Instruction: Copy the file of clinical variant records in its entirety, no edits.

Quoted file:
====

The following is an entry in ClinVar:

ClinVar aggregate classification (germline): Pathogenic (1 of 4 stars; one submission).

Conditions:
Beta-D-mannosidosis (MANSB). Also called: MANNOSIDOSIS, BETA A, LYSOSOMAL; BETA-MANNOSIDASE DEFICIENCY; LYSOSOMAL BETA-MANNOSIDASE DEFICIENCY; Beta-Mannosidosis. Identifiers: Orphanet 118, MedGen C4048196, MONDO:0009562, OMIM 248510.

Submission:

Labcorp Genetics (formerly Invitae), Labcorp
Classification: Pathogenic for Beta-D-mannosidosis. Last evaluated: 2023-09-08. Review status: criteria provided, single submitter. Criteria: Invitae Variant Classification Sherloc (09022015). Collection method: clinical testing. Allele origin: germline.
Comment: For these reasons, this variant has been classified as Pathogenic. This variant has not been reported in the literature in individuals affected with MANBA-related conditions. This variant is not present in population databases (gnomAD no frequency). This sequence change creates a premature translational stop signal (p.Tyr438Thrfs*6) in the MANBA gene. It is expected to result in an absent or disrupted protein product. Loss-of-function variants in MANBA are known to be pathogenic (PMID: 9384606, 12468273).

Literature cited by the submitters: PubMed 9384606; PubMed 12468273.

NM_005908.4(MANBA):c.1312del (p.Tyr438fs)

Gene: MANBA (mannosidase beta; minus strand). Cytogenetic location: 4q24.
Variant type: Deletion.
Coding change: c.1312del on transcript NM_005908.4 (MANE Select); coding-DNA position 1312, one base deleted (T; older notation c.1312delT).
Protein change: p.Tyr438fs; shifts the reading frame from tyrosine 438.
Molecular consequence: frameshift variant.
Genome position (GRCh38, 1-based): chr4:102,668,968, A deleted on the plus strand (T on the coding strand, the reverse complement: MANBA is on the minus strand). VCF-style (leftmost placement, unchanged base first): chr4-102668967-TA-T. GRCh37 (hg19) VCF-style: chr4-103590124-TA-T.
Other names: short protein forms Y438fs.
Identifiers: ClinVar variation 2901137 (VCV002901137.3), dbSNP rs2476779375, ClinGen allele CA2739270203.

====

The following is an entry in ClinVar:

ClinVar aggregate classification (germline): Pathogenic (1 of 4 stars; one submission).

Conditions:
Beta-D-mannosidosis (MANSB). Also called: MANNOSIDOSIS, BETA A, LYSOSOMAL; BETA-MANNOSIDASE DEFICIENCY; LYSOSOMAL BETA-MANNOSIDASE DEFICIENCY; Beta-Mannosidosis. Identifiers: Orphanet 118, MedGen C4048196, MONDO:0009562, OMIM 248510.

Submission:

Labcorp Genetics (formerly Invitae), Labcorp
Classification: Pathogenic for Beta-D-mannosidosis. Last evaluated: 2023-09-08. Review status: criteria provided, single submitter. Criteria: Invitae Variant Classification Sherloc (09022015). Collection method: clinical testing. Allele origin: germline.
Comment: For these reasons, this variant has been classified as Pathogenic. This variant has not been reported in the literature in individuals affected with MANBA-related conditions. This variant is not present in population databases (gnomAD no frequency). This sequence change creates a premature translational stop signal (p.Tyr438Thrfs*6) in the MANBA gene. It is expected to result in an absent or disrupted protein product. Loss-of-function variants in MANBA are known to be pathogenic (PMID: 9384606, 12468273).

Literature cited by the submitters: PubMed 9384606; PubMed 12468273.

NM_005908.4(MANBA):c.1312del (p.Tyr438fs)

Gene: MANBA (mannosidase beta; minus strand). Cytogenetic location: 4q24.
Variant type: Deletion.
Coding change: c.1312del on transcript NM_005908.4 (MANE Select); coding-DNA position 1312, one base deleted (T; older notation c.1312delT).
Protein change: p.Tyr438fs; shifts the reading frame from tyrosine 438.
Molecular consequence: frameshift variant.
Genome position (GRCh38, 1-based): chr4:102,668,968, A deleted on the plus strand (T on the coding strand, the reverse complement: MANBA is on the minus strand). VCF-style (leftmost placement, unchanged base first): chr4-102668967-TA-T. GRCh37 (hg19) VCF-style: chr4-103590124-TA-T.
Other names: short protein forms Y438fs.
Identifiers: ClinVar variation 2901137 (VCV002901137.3), dbSNP rs2476779375, ClinGen allele CA2739270203.